Thursday, April 24, 2014

How to Make Sure I Will Not Buy a Product

(Reclaimed from Bubblews.)

Last week and today, I'm seeing pop-up ads at Bubblews. Ads are actually covering up what I'm trying to read! How annoying.

Sponsors, I'm sure that some people have told you something like, "People say they make conscious, rational choices about what they buy, but they'll really buy anything that's become familiar because they've been nagged to buy it by a barrage of advertisements. If you can just pound the name of your product into their subconscious minds, people will be forced to buy whatever it is."

Maybe that's true for some people. It's not true for me. There are commercial jingles that I heard as a child, considered cute, and memorized, but I've never bought the products. There was a whole Saturday morning cartoon series created to market a new cereal that was shaped like cartoon characters; I liked the show and the characters, but I never ate the cereal. (A post on my Blogspot went into more detail about this.)

On the other hand, there are products that may have been advertised at some time, in some place, but I've never seen or heard an ad for them. Like Carhartt coveralls. (They used to be made in Duffield, Virginia.) Suddenly signs popped up in store windows: "We have Carhartt." I wasn't in the market for work clothes at those stores, so it was another five or ten years before I saw a laborer pull on a coverall that looked nice and practical. "That's a Carhartt!" I asked him whether it was as practical as it looked. At least that good, maybe more, he said. So now, if I were going to spend a lot of time doing heavy dirty work outdoors, I would look for a Carhartt. It's one garment that I would consider buying "new," because it's hard to find in thrift stores. People who wear Carhartt wear them out. And that is the way to market a completely new kind of product to me...show me that it really works for all the people who wanted to try it before I did.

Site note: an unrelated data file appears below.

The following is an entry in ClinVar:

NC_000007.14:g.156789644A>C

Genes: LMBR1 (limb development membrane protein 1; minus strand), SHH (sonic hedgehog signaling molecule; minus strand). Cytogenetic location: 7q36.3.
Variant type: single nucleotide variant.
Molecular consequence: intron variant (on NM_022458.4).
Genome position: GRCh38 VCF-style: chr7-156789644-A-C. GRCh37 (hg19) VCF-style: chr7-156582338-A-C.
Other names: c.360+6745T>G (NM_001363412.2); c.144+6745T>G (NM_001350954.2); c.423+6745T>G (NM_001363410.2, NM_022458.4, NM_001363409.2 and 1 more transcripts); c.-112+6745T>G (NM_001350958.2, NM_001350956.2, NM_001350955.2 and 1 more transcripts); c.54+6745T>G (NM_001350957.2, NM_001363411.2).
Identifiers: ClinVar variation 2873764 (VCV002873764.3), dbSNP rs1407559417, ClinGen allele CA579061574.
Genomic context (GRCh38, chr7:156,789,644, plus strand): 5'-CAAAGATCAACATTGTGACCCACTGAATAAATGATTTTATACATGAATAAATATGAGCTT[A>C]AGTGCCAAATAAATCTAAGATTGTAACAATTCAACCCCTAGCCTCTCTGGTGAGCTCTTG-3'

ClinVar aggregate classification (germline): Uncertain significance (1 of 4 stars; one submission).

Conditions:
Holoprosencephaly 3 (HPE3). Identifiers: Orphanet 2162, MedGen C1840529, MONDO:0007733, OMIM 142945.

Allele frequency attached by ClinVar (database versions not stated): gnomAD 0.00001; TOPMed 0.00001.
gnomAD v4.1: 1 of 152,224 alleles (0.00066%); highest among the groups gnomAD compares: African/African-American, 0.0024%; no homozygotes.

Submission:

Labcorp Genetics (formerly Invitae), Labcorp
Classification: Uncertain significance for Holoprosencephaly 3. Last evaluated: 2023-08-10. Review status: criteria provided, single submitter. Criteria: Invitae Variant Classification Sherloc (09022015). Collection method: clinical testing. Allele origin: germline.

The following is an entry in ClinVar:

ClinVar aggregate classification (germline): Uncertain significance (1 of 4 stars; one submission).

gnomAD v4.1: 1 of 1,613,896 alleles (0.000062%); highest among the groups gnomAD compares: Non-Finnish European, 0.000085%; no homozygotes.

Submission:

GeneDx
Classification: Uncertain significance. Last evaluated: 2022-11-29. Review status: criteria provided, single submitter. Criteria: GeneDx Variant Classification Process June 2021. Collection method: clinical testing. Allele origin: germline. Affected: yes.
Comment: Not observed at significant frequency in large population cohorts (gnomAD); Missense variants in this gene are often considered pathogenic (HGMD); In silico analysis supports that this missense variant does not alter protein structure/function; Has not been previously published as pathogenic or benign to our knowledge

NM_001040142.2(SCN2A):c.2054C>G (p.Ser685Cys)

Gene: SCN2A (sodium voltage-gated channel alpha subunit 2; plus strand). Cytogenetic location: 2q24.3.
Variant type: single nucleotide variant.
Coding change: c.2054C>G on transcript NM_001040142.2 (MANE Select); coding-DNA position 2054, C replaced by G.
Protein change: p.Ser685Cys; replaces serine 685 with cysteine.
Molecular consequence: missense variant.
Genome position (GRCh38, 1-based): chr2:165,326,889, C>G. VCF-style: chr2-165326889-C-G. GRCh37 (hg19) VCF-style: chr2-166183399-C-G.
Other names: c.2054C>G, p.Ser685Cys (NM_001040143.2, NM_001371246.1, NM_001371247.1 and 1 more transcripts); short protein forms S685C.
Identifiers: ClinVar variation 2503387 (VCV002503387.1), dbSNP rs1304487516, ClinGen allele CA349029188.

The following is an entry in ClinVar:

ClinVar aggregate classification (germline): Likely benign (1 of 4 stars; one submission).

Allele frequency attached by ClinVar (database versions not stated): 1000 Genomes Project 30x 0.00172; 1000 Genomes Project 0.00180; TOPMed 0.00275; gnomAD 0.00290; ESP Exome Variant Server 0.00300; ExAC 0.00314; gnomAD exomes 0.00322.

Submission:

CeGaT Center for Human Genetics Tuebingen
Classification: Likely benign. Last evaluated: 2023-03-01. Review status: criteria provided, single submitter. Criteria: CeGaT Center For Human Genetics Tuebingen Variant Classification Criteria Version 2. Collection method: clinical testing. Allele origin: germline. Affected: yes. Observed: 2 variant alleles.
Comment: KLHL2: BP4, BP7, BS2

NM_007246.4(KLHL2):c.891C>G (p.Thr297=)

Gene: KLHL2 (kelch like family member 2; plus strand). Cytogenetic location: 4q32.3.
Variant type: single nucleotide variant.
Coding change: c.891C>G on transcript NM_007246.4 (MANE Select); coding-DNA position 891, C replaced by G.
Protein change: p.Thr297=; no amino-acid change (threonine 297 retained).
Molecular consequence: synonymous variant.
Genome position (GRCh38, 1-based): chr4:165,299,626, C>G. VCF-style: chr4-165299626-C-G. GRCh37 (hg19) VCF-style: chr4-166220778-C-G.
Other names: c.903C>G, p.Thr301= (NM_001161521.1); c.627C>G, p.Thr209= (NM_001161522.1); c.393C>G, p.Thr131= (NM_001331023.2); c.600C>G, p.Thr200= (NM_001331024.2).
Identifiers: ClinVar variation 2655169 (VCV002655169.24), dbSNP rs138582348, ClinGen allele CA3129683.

Word of mouth generally does influence me to buy things. Ads, I'm sorry to tell you, generally do not. People my age studied the arts and science of advertising in middle school, and don't place much faith in anything an advertisement says. "This or that celebrity uses it." That's nice--now pay me as much as you're paying the celebrity to use it, and I'll try using it too. "The TV commercial for it was funny." That's nice--a moment of entertainment out there in TV Land, which, as everyone knows, is not connected to the real world. "You've heard the name thousands, perhaps millions of times!" That's not even nice...it tells me that (a) the manufacturer has made a lot of money already and doesn't need my support, and (b) the product is not something that can be marketed by word of mouth, but is something people have to be nagged to buy. And both of those things are reasons why I would not buy a product.

And I have boycotted products, even products I liked, because the ads were annoying. Most of the brand names I've noticed in online pop-up ads were for things I wouldn't buy in any case, but sponsors, please, whatever the bright boys may have told you...if I think of your product as an electronic equivalent of a housefly that has to be swatted, and then a nasty mess has to be cleaned up (cookies on the computer, fly bodies on a window), that does not make me more likely to buy your product.

Bubblews is here to display ads, and I'm all in favor of nice, quiet little ads that sit in their place on the screen. I may even write something product-supportive about those ads from time to time. But I'm not supportive of ads that annoy me.

So, no more pop-up ads, please!